(AP) - Indiana's second most populous county has no certified public defenders to handle capital cases as the state wrestles with prosecuting one of its most notorious slaying cases in recent years.
Such certification allows counties to be reimbursed by the state for defense costs incurred during capital cases, The Journal Gazette reported Sunday (http://bit.ly/zaMpq7 ). However, with prosecutors filing fewer death penalty cases, defense attorneys are finding other ways to meet continuing legal education requirements, said Paula Sites, assistant executive director of the Indiana Public Defender Council.
Across Indiana, only three capital cases were filed last year, down from 11 in 2000, according to the council.
"We used to provide death penalty training every year, but we have cut back to every other year," Sites said. "It just doesn't make sense, not just for lawyers to take it every year, but for us to provide it every year."
In a case that has gripped Fort Wayne and Allen County since before Christmas, Michael Plumadore, 39, of Fort Wayne, has admitted to killing and dismembering Aliahna Maroney-Lemmon, a 9-year-old neighbor he was babysitting. Not guilty pleas to charges of murder, abuse of a corpse and removing a dead body from the scene have been entered for Plumadore.
Allen County Prosecutor Karen Richards hasn't determined whether she will seek the death penalty in the case.
Plumadore's appointed attorneys, Anthony Churchward and Mark Thoma of Fort Wayne, both have handled capital cases before as public defense attorneys but neither is currently certified by the state.
Allen County Chief Public Defender Randall Hammond said Plumadore will have certified public defenders available if Richards decided to pursue the death penalty.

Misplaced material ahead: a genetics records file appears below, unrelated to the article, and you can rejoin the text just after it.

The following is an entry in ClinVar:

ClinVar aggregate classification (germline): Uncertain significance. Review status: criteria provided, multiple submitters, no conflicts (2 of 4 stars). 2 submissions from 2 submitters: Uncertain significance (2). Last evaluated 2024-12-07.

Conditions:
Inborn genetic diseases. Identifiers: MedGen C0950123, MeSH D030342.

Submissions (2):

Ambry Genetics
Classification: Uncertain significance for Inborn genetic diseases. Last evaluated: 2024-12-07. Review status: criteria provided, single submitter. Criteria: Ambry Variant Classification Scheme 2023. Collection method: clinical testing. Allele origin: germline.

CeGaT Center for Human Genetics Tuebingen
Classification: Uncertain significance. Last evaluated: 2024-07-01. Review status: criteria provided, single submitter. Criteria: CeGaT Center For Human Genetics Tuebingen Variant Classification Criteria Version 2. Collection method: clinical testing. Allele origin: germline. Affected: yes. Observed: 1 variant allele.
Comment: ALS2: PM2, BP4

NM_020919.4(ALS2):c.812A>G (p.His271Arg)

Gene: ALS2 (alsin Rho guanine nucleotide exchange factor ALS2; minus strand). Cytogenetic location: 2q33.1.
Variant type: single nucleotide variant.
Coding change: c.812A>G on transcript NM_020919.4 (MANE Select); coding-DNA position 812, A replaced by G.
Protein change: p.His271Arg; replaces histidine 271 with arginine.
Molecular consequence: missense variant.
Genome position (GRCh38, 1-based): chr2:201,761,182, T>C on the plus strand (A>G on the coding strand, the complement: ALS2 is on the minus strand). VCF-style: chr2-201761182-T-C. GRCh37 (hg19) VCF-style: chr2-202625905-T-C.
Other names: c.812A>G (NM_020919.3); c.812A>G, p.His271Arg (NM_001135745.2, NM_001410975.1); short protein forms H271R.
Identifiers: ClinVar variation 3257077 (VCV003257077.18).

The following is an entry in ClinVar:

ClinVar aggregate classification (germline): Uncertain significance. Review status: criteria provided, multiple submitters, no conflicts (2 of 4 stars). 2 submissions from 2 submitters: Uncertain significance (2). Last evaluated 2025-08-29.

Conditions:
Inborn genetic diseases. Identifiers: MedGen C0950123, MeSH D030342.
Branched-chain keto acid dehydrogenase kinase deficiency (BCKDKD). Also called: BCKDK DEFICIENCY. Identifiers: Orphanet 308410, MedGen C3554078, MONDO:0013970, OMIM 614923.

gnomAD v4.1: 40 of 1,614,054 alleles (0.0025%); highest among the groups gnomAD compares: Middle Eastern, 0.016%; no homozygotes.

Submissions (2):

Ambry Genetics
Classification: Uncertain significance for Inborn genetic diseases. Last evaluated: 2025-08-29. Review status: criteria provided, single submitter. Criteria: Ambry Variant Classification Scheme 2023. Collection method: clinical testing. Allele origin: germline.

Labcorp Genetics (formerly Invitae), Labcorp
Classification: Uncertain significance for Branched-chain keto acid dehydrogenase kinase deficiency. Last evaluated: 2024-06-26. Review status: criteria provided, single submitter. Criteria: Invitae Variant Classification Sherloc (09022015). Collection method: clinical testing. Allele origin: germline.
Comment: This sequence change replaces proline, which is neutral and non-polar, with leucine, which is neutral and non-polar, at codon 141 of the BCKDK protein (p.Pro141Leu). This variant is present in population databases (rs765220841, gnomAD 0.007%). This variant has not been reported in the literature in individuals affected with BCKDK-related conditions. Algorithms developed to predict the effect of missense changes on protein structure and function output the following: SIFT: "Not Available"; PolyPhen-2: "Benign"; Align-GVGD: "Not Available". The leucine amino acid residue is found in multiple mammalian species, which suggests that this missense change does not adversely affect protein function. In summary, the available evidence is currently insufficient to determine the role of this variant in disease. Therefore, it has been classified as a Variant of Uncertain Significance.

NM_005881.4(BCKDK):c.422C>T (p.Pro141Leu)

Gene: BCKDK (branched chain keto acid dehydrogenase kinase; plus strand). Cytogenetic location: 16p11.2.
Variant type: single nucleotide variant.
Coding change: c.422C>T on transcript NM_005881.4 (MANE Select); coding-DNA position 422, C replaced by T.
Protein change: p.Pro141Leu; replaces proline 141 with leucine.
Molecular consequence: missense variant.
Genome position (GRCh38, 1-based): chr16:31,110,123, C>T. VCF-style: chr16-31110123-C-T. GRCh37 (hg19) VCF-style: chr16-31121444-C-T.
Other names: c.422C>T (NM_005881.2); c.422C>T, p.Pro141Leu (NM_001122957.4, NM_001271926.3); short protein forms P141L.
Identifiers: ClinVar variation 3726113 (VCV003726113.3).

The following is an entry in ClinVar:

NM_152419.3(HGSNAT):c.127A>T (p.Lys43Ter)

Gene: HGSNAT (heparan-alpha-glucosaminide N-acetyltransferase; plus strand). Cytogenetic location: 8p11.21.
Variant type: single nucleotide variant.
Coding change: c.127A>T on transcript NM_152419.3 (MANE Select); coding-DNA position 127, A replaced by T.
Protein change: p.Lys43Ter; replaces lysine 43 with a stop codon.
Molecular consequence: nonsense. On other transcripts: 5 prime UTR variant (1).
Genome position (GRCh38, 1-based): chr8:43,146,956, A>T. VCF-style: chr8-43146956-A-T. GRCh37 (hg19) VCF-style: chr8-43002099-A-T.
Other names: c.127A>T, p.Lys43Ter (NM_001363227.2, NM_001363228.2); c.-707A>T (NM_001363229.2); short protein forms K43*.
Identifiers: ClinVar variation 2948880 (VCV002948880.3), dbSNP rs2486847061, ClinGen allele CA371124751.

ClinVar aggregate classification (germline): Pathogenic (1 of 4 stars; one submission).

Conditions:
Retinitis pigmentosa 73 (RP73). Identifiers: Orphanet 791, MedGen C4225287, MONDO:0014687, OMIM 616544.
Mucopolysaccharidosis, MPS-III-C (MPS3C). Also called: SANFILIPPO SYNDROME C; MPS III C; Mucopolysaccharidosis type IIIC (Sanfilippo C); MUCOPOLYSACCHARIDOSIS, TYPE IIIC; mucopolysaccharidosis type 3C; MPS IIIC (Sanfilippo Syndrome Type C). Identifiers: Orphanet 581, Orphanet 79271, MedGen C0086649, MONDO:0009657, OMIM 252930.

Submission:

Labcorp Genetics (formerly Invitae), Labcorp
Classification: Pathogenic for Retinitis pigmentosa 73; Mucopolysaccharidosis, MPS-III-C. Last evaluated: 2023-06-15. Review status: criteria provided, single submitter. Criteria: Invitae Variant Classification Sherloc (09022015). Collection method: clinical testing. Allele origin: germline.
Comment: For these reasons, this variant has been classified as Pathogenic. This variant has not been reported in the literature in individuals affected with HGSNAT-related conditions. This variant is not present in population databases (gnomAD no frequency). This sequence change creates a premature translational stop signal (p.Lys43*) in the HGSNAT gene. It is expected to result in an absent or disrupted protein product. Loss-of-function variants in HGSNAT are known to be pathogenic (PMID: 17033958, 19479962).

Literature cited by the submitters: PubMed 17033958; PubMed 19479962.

After Churchward and Thoma were appointed to the case, the Allen County Public Defender's office inquired about upcoming training seminars that would allow the two to meet the 12-hour training requirement and get certification for capital cases, the newspaper reported. While no such training is scheduled in Indiana, classes are available soon in other states that would qualify, Sites said.
While the council provides training sporadically, the certification comes from the Indiana Public Defender Commission, which was established in 1989 by the Legislature, primarily to recommend standards for indigent defense in capital cases. Counties that meet those standards can apply to the commission for reimbursement from the public defense fund in capital cases. Since 1997, that reimbursement can be up to 40 percent of a county's cost for a death penalty case.
Deborah Neal, staff counsel at the Public Defender Commission, said the public defense of a capital case can cost a county between $200,000 and $800,000. That does not include other costs for prosecutors, a jury and other court expenses.
To be certified by the commission in capital cases, a lead attorney must have at least five years of criminal trial experience, needs to have handled multiple felony cases and should have worked on at least one case -- as either lead or co-counsel -- in which the death penalty was sought, Indiana Rules of Criminal Procedure state.
To serve as co-counsel, an attorney must have at least three years of criminal trial experience and have experience as co-counsel or lead counsel in at least three felony trials.
Attorneys must have taken, within the two previous years, a 12-hour course provided by the Indiana Public Defender Council. Other states and organizations also have the course.
Information from: The Journal Gazette, http://www.journalgazette.net